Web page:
Clients may have impairment of cognition due to various reasons – eg stroke, brain injury, other neurological conditions such as Parkinson’s disease and Huntington’s disease, Alzheimer’s/Dementia, or a mild cognitive impairment which may be associated with age-related changes. For many people, getting older can lead things generally slowing down – including slowed speed of information processing – that is, taking longer than it used to, to read the situation, react and make decisions. This often doesn’t impact on day-to-day tasks – it doesn’t really matter if it takes a little longer to do the grocery shopping, cook a meal or do a puzzle – but it is a HUGE problem when it comes to driving. To be a safe driver, we need to be consistent and reliable with being able constantly observe the traffic environment (and not miss any signs or hazards), react and make decisions accordingly.

The table below outlines different aspects of cognition, and how these may impact on driving.

What does this mean for driving?

There are three possible outcomes from any occupational therapy driving assessment:

(Definition: A critical error is where the driving instructor has to intervene on the steering wheel / brake / accelerator for safety – this is only done when absolutely needed, and the client is given a chance to recognise and react themselves, prior to the instructor intervening).

“Pass”: medical condition is not impacting on driving and therefore safe to continue driving.

In practice, this would mean:

  • in the clinical / off-road assessment: there would be appropriate performance
  • in the practical assessment: no critical driving errors, minimal non-critical driving errors, aware of errors, acknowledging feedback from driving instructor and OT, implementing feedback consistently.

“Driving program: trial of lessons”: client has not yet passed – requires lessons / refresher sessions with the specialised Driving Instructor to attempt to address concerns seen in the initial on-road assessment or learn to drive with vehicle modifications. In practice this would mean:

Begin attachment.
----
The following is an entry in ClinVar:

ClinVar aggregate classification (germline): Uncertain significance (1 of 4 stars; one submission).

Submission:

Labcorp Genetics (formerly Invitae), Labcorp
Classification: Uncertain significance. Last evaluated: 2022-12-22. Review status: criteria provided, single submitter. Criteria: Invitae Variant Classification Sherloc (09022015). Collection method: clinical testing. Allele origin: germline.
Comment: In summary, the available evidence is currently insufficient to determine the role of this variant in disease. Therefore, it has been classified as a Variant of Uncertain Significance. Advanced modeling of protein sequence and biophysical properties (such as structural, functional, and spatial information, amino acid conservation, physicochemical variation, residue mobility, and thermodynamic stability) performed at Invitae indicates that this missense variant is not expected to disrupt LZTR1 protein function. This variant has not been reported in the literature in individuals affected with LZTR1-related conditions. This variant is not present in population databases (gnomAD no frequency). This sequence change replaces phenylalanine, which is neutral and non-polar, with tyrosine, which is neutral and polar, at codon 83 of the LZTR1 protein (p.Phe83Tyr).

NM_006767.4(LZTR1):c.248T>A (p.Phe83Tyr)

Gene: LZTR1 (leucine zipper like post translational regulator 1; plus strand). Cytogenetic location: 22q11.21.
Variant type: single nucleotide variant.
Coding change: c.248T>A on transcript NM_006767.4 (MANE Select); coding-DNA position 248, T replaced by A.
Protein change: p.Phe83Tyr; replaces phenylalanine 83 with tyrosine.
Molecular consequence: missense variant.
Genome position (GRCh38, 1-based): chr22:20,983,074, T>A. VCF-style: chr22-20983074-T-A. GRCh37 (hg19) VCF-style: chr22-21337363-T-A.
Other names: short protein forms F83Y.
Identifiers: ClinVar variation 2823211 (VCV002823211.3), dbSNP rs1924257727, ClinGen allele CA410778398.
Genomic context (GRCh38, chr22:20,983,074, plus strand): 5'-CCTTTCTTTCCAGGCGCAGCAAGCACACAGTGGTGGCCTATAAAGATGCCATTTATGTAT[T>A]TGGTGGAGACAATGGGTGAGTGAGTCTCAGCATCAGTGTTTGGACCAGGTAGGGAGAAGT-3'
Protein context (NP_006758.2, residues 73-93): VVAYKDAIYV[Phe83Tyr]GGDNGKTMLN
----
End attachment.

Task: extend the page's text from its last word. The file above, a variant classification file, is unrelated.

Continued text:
• in the clinical / off-road assessment: some concerns in the cognitive tests
  • in the practical assessment: critical and non-critical driving errors, showing some awareness of errors, making an attempt to implement feedback, but inconsistent with this.
  • recalling the feedback and errors after the assessment
  • being open to learning and improving their driving

“Fail”: medical condition is impacting on driving and no longer safe, and recommendation that the licence will be cancelled and the person is recommended to retire from driving.

  • In practice, this would mean:
  • in the clinical / off-road assessment: poor performance in the cognitive tests
  • in the practical assessment: critical and non-critical driving errors, not aware of errors or driving instructor intervention, not able to implement any feedback or make any improvements with driving
  • not recalling feedback or errors after the assessment
  • poor memory to be able to remember strategies to improve driving
  • poor awareness/insight into medical condition and driving performance

Safety first....

Safety trumps everything…. most people can operate the car (steering and pedals), but if they are not reading the environment appropriately and not processing things quickly enough – this is not going to be safe, and this means that it is time to retire from driving.

#occupationaltherapydrivingassessment #cognition #olderdrivers #neurologicalconditions #retiringfromdriving

Michon, J. A. (1985). A critical view of driver behavior models: What do we know, what should we do. In L. Evans & R. C. Schwing (Eds.), Human behavior and traffic safety (pp. 485–520). New York: Plenum Press.